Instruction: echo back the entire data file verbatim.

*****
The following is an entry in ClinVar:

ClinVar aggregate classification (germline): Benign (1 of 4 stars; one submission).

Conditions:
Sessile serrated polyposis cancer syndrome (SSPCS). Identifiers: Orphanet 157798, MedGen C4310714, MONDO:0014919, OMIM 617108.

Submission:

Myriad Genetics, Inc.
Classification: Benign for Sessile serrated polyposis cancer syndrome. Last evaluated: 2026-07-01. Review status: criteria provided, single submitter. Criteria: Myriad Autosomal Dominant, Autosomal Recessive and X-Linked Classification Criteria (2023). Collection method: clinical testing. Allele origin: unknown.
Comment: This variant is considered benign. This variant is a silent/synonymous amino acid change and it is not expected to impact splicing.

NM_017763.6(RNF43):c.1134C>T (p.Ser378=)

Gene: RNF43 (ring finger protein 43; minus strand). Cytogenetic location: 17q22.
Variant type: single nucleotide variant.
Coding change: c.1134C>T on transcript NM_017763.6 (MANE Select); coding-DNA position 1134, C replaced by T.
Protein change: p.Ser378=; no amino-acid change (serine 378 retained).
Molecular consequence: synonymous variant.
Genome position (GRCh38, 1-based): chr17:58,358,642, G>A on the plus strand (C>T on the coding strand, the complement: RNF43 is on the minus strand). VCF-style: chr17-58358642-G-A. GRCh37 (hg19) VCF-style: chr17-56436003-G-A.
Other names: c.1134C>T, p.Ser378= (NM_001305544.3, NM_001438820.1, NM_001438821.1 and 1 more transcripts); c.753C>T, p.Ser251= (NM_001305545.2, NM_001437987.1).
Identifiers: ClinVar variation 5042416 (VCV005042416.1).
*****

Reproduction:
The following is an entry in ClinVar:

ClinVar aggregate classification (germline): Benign (1 of 4 stars; one submission).

Conditions:
Sessile serrated polyposis cancer syndrome (SSPCS). Identifiers: Orphanet 157798, MedGen C4310714, MONDO:0014919, OMIM 617108.

Submission:

Myriad Genetics, Inc.
Classification: Benign for Sessile serrated polyposis cancer syndrome. Last evaluated: 2026-07-01. Review status: criteria provided, single submitter. Criteria: Myriad Autosomal Dominant, Autosomal Recessive and X-Linked Classification Criteria (2023). Collection method: clinical testing. Allele origin: unknown.
Comment: This variant is considered benign. This variant is a silent/synonymous amino acid change and it is not expected to impact splicing.

NM_017763.6(RNF43):c.1134C>T (p.Ser378=)

Gene: RNF43 (ring finger protein 43; minus strand). Cytogenetic location: 17q22.
Variant type: single nucleotide variant.
Coding change: c.1134C>T on transcript NM_017763.6 (MANE Select); coding-DNA position 1134, C replaced by T.
Protein change: p.Ser378=; no amino-acid change (serine 378 retained).
Molecular consequence: synonymous variant.
Genome position (GRCh38, 1-based): chr17:58,358,642, G>A on the plus strand (C>T on the coding strand, the complement: RNF43 is on the minus strand). VCF-style: chr17-58358642-G-A. GRCh37 (hg19) VCF-style: chr17-56436003-G-A.
Other names: c.1134C>T, p.Ser378= (NM_001305544.3, NM_001438820.1, NM_001438821.1 and 1 more transcripts); c.753C>T, p.Ser251= (NM_001305545.2, NM_001437987.1).
Identifiers: ClinVar variation 5042416 (VCV005042416.1).